By Allissa Haines
It’s a super big pet peeve of mine in online massage communities. Someone will post a question about clinical contraindications . . . and roughly 32 people will chime in and say, “Get a doctor’s note.” This breaks my heart every time, and here’s why.
Doctors don’t know what massage does to the body.
Most massage therapists aren’t even sure what massage does to the body. A doctor cannot and should not be expected to make safety decisions around a modality they do not practice and very likely don’t know much about. Most MDs don’t get training in what various soft-tissue modalities do to the body or when they are or are not contraindicated.
Specifically, any given doctor won’t know what your massage does to the body. A doctor’s knowledge could be limited to one cruise massage they got 10 years ago that was super light touch and had lots of lavender. So, if a client with a clot in their calf says, “Is it safe for me to get a massage?” that doctor thinks, “Sure! That’s safe. Go get your massage.” We know we really shouldn’t be working on the leg of someone with a clot, but the doctor doesn’t necessarily know that.
Or a physician might think all massage is just like very specific work they once got at physical therapy after they tore their rotator cuff. PT-related massage is dramatically different from the kind of work I do. My slow, deep work would not be appropriate for a person with certain health issues, and that physician could be giving a thumbs-up on a dangerous situation.
A note does not absolve you of liability if the client is harmed.
“A doctor said it was OK, here’s a note” is not going to help you in court if you knowingly gave a deep massage to a hot, swollen thrombosis. And I doubt that a note is going to help you sleep at night if you hurt someone.
It’s not a doctor’s job to decide if massage is safe.
It is our job to decide whether we can apply a safe and effective massage to a person with any particular medical complication or issue. It is our job. We are the ones with the massage training. We are the ones who can and should know how to adapt a massage to be safe.
It’s helpful to consider all the factors you can before you reach out to a medical provider. Let’s consider an example. How does this client challenge their body on a regular basis? Are they walking up and down stairs with a full basket of laundry comfortably? Are they exercising? Are they vigorously working out? If a vigorous workout doesn’t cause angina complications, then your simple medium-pressure massage with a goal of relaxation probably won’t either. Nor would a light massage with some specific deeper work to the low back.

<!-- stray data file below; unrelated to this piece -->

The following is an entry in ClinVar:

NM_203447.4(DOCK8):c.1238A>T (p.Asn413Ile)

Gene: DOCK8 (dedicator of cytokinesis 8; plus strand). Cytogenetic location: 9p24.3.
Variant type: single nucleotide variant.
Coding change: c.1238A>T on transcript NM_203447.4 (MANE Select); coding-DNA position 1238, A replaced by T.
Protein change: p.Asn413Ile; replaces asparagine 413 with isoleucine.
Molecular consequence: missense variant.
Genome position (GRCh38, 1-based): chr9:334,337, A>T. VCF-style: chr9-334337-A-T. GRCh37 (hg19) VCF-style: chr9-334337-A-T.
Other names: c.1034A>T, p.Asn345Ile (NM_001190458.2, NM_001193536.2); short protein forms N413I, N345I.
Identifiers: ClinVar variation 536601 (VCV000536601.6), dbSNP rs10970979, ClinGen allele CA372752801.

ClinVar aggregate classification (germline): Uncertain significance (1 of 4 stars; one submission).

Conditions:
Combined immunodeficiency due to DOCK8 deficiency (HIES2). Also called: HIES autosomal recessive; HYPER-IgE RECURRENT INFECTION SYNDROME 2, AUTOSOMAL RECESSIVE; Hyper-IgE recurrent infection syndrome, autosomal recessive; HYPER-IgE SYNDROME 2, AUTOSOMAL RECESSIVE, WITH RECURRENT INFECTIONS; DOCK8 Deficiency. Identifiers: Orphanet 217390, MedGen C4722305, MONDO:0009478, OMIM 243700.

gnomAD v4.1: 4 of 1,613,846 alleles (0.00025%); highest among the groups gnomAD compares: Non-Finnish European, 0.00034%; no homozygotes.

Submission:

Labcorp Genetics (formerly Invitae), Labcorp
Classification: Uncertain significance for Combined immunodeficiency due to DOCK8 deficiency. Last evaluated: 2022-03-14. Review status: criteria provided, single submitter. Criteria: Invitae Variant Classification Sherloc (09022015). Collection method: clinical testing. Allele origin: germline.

There are times when we may need to communicate with a client's medical provider in order to help determine safety and adjustments. That doesn’t mean you write a note or an email or you call a doctor’s office and talk to a receptionist and say, “I need to know if Dr. Smith thinks it’s OK for me to massage their patient.” We are not looking for permission, we are looking for information.
Getting that information starts with a conversation with your client and getting appropriate permission and documentation to reach out to their provider. In connecting with the medical professional, we should present the needed information about our massage so they can give their thoughts on safety. “This is what my massage looks like. Here’s an example of the pressure. This is how it might challenge the body. The client is otherwise challenging their body this way on a daily basis. Are there any other factors I should consider in determining how to adjust this treatment?”
Sometimes we need to ask a medical professional about medications.
And sometimes it can be hard to get in touch with a doctor. Enter: your community pharmacist. It’s good to know your local pharmacists or have some relationship so you can call and say, “Listen, I got this client on this medication. And I’m pretty sure it means I need to watch for a drop in blood sugar/bruising/edema. Would you agree with that?” But we’re still not asking for anyone’s permission or for any other provider to take responsibility for what our massage could do.
Ruth Werner has beat the drum about this for years and makes the point really well on a recent podcast episode about clots. She says, “In order for a massage to take place, only two people have to give permission—the massage therapist and the client. You know who doesn’t have to give permission? The doctor. I’ve said it before. And I know I will say it again. It is not a doctor’s job to determine whether your work is safe. That’s your job. And you are the only person who can do it.”
It is so important to consider your responsibility and really remember what it is you do, and how you were trained. If you were not trained to handle this kind of clinical reasoning, then take some more classes, dive into pathology. Or just get used to referring out more complicated clients. But asking a doctor for permission and assuming that permission makes your massage safe is not a thoughtful or ethical approach to providing massage.
My hope is that after reading this piece, the next time you’re tempted to say, “Get a doctor’s note,” you change that to a more refined and thoughtful line of questioning:
- What is the client’s normal activity level?
- Would your massage challenge the body more or less than that?
- Are there things about this illness or medication that you feel warrant a conversation with a medical provider to clarify your understanding of the issues?
As massage therapists, we are the practitioners who often spend the most time listening to and putting our hands on clients. We owe it to them to do the critical thinking to provide them with the best possible care.
Allissa Haines can be found at massagebusinessblueprint.com. Enjoy her weekly Massage Business Blueprint podcasts with Michael Reynolds.